Duckweed protein supports the growth and organ development of mice: A feeding study comparison to conventional casein protein

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Abstract: As global population growth and meat consumption increases, sustainable alternatives to conventional protein-rich fodder crops for livestock are needed to reduce negative environmental impacts. Duckweed, a small floating aquatic plant, can generate 5 to 10 times higher protein yields than conventional land-grown crops. Although some in vivo feeding trials with duckweed have been conducted, those measuring animal weight are limited, and those examining organ development are nonexistent. To secure broad acceptance of new protein sources, such controlled studies are critical. This study measured the food intake, growth, and final organ and adipose tissue mass of male CF-1 mice fed a semi-purified diet containing casein or diets in which 10% or 25% of the casein was replaced with duckweed protein (DWP). Proximate analysis showed that the DWP preparation used contained 39.9% protein (w/w), and contained all of the essential amino acids with Met as the limiting amino acid. The average growth rates were not significantly different among the treatment groups: 0.21 g/day; 0.24 g/day; and 0.25 g/day for the control, 10%, and 25% DWP protein diets, respectively. The daily food intake of both DWP diets was 6.5% to 8.0% higher than the control diet, but feeding efficiency did not differ among diets. The relative weight of the liver, spleen, kidneys, heart, and epidydimal fat, and colon length were not significantly different between treatment groups. The results from this study show that replacement of up to 25% dietary casein with DWP has no adverse effects on the growth rate and final organ and adipose tissue weights of laboratory mice. Practical Application: Duckweed can produce 5 to 10 times more protein per area than land-grown crops such as soybean. In this study, up to a 25% replacement of casein with duckweed protein had no observable effect on the growth or organ development of laboratory mice. Thus, duckweed has the potential to be used as a protein supplement for livestock, poultry, and fish, thereby decreasing environmental impacts from land-grown crops used for animal feed.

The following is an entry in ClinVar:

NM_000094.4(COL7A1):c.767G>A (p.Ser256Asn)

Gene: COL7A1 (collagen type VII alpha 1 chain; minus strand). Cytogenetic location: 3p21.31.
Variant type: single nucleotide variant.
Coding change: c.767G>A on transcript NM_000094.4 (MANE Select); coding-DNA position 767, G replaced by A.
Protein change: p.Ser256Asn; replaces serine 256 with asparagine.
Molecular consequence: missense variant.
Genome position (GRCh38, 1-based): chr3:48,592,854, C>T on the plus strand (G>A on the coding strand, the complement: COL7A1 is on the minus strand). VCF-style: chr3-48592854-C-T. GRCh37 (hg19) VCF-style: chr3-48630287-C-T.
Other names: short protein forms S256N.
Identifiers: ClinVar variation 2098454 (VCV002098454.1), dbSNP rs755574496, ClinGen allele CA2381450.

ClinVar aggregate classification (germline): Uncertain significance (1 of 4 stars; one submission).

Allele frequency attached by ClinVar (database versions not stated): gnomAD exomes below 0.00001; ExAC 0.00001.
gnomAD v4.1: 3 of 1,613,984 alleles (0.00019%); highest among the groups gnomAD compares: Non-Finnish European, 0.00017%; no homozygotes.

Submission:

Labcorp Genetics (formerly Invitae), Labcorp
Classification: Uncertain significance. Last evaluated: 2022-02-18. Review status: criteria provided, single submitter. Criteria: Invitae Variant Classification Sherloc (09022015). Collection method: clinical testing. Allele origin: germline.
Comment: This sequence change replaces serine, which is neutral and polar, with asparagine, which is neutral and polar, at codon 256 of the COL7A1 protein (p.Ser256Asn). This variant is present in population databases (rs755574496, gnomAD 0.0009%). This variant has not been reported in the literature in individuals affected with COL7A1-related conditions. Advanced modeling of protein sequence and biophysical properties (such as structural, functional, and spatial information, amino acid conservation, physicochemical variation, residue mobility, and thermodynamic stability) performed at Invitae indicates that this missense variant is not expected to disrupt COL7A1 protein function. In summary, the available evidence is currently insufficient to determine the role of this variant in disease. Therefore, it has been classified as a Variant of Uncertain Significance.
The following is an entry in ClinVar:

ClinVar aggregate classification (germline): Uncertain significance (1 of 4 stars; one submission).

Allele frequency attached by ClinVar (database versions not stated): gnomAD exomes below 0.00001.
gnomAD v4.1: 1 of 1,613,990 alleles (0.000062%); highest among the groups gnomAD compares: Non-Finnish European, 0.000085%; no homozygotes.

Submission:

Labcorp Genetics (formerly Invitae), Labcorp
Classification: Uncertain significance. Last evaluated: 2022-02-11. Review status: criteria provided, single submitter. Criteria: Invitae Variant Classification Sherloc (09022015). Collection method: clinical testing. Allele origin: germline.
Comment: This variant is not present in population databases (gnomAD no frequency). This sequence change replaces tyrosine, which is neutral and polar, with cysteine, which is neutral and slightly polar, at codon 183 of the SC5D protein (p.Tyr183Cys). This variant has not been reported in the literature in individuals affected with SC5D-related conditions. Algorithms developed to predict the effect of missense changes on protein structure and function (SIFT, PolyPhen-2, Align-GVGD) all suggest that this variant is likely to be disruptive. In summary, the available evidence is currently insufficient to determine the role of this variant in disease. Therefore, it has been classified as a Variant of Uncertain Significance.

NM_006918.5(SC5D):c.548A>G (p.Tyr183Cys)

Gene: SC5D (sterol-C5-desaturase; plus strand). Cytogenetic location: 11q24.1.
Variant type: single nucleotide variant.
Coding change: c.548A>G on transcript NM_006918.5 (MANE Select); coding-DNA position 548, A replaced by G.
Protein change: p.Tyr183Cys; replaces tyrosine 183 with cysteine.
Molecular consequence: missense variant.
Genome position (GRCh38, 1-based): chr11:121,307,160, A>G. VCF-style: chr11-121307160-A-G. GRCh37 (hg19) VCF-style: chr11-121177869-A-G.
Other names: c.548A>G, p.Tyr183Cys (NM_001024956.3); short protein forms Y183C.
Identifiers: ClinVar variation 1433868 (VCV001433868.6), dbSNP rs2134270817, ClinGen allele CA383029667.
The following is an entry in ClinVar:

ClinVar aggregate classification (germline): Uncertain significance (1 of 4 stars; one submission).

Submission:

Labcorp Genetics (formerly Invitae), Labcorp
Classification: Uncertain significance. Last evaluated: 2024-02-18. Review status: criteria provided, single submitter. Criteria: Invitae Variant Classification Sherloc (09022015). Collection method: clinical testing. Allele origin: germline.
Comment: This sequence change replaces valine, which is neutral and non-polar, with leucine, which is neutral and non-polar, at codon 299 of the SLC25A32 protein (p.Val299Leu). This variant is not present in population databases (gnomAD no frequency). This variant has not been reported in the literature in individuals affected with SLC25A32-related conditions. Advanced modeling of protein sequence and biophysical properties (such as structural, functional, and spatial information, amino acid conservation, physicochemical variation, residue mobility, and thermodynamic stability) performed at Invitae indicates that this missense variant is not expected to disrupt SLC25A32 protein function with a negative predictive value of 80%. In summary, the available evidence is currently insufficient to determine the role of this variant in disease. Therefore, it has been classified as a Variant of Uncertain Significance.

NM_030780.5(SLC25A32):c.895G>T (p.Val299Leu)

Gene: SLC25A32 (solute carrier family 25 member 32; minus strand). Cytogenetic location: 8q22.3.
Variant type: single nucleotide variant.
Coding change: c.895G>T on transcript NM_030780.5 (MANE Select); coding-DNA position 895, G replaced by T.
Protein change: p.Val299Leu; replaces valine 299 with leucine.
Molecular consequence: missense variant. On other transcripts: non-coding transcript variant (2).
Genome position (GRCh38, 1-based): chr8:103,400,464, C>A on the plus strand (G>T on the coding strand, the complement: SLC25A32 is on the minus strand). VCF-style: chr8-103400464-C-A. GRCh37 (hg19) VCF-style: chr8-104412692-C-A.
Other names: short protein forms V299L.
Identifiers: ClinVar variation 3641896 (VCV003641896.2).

Original languageEnglish (US)
Pages (from-to)1097-1104
Number of pages8
JournalJournal of Food Science
Issue number3
StatePublished - Mar 2021

All Science Journal Classification (ASJC) codes

  • Food Science


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